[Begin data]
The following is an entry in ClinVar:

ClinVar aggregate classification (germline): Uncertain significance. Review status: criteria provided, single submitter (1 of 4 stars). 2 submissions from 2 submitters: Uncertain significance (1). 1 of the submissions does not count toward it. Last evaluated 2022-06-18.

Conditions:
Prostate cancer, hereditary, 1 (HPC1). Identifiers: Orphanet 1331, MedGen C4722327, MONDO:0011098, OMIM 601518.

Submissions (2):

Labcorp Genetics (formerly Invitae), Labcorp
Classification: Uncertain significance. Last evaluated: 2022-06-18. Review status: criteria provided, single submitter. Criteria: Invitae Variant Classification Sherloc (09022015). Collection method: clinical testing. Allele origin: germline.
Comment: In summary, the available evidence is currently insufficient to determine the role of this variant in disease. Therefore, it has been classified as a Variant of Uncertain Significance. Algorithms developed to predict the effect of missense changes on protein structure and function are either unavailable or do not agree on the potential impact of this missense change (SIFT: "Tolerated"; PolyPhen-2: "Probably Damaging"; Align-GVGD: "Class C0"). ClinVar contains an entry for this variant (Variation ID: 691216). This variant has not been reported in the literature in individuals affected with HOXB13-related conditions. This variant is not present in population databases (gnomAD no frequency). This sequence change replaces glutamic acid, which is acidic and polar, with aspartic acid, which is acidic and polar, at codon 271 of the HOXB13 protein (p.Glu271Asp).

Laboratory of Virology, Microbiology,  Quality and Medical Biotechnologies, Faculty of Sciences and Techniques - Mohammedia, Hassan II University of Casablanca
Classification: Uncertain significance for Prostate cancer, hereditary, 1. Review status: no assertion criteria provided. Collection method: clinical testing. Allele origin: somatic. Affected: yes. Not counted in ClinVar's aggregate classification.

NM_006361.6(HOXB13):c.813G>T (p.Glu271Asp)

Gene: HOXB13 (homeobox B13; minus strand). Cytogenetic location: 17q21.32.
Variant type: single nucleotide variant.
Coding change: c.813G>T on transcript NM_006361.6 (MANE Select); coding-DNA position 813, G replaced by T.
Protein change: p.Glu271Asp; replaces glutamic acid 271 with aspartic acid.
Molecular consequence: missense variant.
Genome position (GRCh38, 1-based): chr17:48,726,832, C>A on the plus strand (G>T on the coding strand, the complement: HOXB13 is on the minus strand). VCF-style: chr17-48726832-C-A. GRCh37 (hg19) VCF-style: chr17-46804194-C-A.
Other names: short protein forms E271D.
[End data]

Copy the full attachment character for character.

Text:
The following is an entry in ClinVar:

ClinVar aggregate classification (germline): Uncertain significance. Review status: criteria provided, single submitter (1 of 4 stars). 2 submissions from 2 submitters: Uncertain significance (1). 1 of the submissions does not count toward it. Last evaluated 2022-06-18.

Conditions:
Prostate cancer, hereditary, 1 (HPC1). Identifiers: Orphanet 1331, MedGen C4722327, MONDO:0011098, OMIM 601518.

Submissions (2):

Labcorp Genetics (formerly Invitae), Labcorp
Classification: Uncertain significance. Last evaluated: 2022-06-18. Review status: criteria provided, single submitter. Criteria: Invitae Variant Classification Sherloc (09022015). Collection method: clinical testing. Allele origin: germline.
Comment: In summary, the available evidence is currently insufficient to determine the role of this variant in disease. Therefore, it has been classified as a Variant of Uncertain Significance. Algorithms developed to predict the effect of missense changes on protein structure and function are either unavailable or do not agree on the potential impact of this missense change (SIFT: "Tolerated"; PolyPhen-2: "Probably Damaging"; Align-GVGD: "Class C0"). ClinVar contains an entry for this variant (Variation ID: 691216). This variant has not been reported in the literature in individuals affected with HOXB13-related conditions. This variant is not present in population databases (gnomAD no frequency). This sequence change replaces glutamic acid, which is acidic and polar, with aspartic acid, which is acidic and polar, at codon 271 of the HOXB13 protein (p.Glu271Asp).

Laboratory of Virology, Microbiology,  Quality and Medical Biotechnologies, Faculty of Sciences and Techniques - Mohammedia, Hassan II University of Casablanca
Classification: Uncertain significance for Prostate cancer, hereditary, 1. Review status: no assertion criteria provided. Collection method: clinical testing. Allele origin: somatic. Affected: yes. Not counted in ClinVar's aggregate classification.

NM_006361.6(HOXB13):c.813G>T (p.Glu271Asp)

Gene: HOXB13 (homeobox B13; minus strand). Cytogenetic location: 17q21.32.
Variant type: single nucleotide variant.
Coding change: c.813G>T on transcript NM_006361.6 (MANE Select); coding-DNA position 813, G replaced by T.
Protein change: p.Glu271Asp; replaces glutamic acid 271 with aspartic acid.
Molecular consequence: missense variant.
Genome position (GRCh38, 1-based): chr17:48,726,832, C>A on the plus strand (G>T on the coding strand, the complement: HOXB13 is on the minus strand). VCF-style: chr17-48726832-C-A. GRCh37 (hg19) VCF-style: chr17-46804194-C-A.
Other names: short protein forms E271D.